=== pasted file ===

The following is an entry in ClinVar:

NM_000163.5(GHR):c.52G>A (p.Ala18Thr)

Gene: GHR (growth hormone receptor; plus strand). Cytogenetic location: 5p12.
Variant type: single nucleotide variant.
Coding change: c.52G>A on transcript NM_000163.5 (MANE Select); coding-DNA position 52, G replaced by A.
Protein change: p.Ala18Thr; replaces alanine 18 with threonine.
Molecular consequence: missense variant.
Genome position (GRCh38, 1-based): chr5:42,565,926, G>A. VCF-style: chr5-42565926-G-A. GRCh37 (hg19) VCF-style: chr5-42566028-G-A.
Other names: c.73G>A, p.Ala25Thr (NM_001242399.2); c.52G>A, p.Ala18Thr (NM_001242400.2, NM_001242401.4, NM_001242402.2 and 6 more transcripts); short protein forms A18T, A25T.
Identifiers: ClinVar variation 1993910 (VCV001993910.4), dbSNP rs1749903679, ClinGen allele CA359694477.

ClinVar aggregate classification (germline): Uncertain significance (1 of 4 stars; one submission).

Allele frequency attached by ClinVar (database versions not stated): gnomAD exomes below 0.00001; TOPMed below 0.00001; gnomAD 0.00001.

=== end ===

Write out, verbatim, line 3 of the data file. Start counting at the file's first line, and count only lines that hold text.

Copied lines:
Gene: GHR (growth hormone receptor; plus strand). Cytogenetic location: 5p12.